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Financial services Career Pathways For School Leavers

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Overview



The industry is responsible for managing money and assets of businesses or paying customers, as well as dealing with investing and lending. The financial services industry covers:

  • Commercial (or high street) banking

  • Investment banking

  • Financial advisors

  • Hedge funds

  • Private equity

  • Tax insurance

Often, those working in financial services will be required to continue with their education while working. This means that with hard work, discipline and determination, a person can progress into more senior roles fairly quickly.

Skills

If you’re interested in a career in the financial sector, you’ll need to have a good head for numbers. You’ll frequently be required to coordinate with other departments (such as the marketing or sales department) so you’ll benefit from having great communication and teamwork skills while also being able to work comfortably on your own.

Negotiation is a core skill that you’ll likely need at some point during your career too. More skills include:

- Ability to Work Under Pressure
- Commercial Awareness
- Communication
- Finance
- Financial Planning
- Presentation Skills
- Problem Solving
- Teamwork

Progression opportunities

Apprenticeships are now offered at all levels and across every sector of the financial industry. Completing one allows individuals to qualify as highly skilled specialists and taking this route can really help you progress in your career.

Job titles differ greatly across each sector and will, therefore, depend upon which one you choose to concentrate on with your apprenticeship. However, individuals can go on to be responsible for leading teams as well as delivering on core areas or services of businesses.

More information can be found on the Institute for Apprenticeships.

Career development

All financial services roles require some expertise and/or technical knowledge, so it’s very likely that you’ll need to complete some sector-specific training. Every part of the industry has its own professional bodies. Some of these include:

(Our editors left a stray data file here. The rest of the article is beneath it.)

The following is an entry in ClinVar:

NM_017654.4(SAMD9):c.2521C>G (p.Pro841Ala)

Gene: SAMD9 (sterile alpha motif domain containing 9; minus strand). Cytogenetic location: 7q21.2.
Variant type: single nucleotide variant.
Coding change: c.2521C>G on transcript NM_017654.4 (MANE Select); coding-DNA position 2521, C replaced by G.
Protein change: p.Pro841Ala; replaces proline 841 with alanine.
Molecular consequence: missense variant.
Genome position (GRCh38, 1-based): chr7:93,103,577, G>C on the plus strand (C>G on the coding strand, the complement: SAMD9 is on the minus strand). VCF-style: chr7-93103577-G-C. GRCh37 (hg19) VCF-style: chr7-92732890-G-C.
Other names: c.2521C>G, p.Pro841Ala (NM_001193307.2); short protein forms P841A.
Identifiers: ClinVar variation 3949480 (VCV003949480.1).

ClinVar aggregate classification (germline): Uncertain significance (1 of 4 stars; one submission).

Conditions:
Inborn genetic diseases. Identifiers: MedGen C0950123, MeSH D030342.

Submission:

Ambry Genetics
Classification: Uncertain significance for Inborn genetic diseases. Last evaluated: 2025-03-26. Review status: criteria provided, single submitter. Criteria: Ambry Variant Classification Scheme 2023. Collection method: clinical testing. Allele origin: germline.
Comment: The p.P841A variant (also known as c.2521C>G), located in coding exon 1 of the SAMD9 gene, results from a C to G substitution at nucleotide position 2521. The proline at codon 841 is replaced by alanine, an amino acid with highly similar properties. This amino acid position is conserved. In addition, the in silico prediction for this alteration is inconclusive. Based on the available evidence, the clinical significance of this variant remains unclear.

• Retail banking: The London Institute of Banking & Finance, Chartered Banker Institute (CBI)

  • Commercial Business banking: The London Institute of Banking & Finance, Chartered Banker Institute (CBI)

  • Workplace pensions: Pensions Management Institute (PMI)

  • Investment management: Chartered Insurance Institute (CII)/Personal Finance Society, The London Institute of Banking & Finance, CFA Institute/CFA UK, Chartered Institute of Securities & Investment (CISI)

  • Investment banking: CFA Institute/CFA UK; The London Institute of Banking & Finance

  • Operations: Chartered Banker Institute (CBI; Chartered Institute of Credit Management (CICM), The London Institute of Banking & Finance; Chartered Institute of Securities & Investment (CISI)

The relevant professional bodies in whichever part of finance you’re working in will be able to advise on courses, and might even run some themselves.

Earning potential

As an apprentice, you’ll earn a minimum of £3.70 per hour if you’re under 19 or in the first year of your apprenticeship, or the National Minimum Wage if you’re over 19. This works out at around £150 - £240 per week.

The industry is known for paying its professionals generously and this applies to all sectors. Investment banking, for example, also rewards hardworking professionals with bonuses that can significantly boost their basic salary.

The average salaries for a range of financial services roles, according to PayScale, are included below:

  • Private banker: £58,748

  • Investment banker: £60,000 + bonus

  • Tax manager: £47,549

  • Insurance underwriter: £26,388

  • Insurance broker: £25,867

  • Hedge fund manager: £83,600

  • Portfolio manager: £57,300

  • Investment strategist: £113,700

Qualification requirements & subjects to study

To get a job in this sector as a school leaver, it’s a good idea to undertake a vocational qualification. A diploma, certificate or short course that’s regulated by the Financial Services Authority (FSA) can give you the practical skills you need to get a job in this sector.

Professional organisations such as the FSA, as well as colleges, can provide these qualifications.

Alternatively, you could look at apprenticeships in finance. Apprenticeships will see you studying and working for a company at the same time. You will work alongside experienced staff and will have one day off per week to study, usually at a local technical college or equivalent. This can be a great route for those who don’t want to go to university.

Further Reading

Royal Economic Society
British Insurance Brokers’ Association
Association of British Insurers (ABI)
Chartered Insurance Institute
Chartered Institute of Taxation
The Association of Taxation Technicians
UK Finance
The National Skills Academy for Financial Services
The Financial Conduct Authority (FCA)
The Prudential Regulation Authority
British Bankers Association

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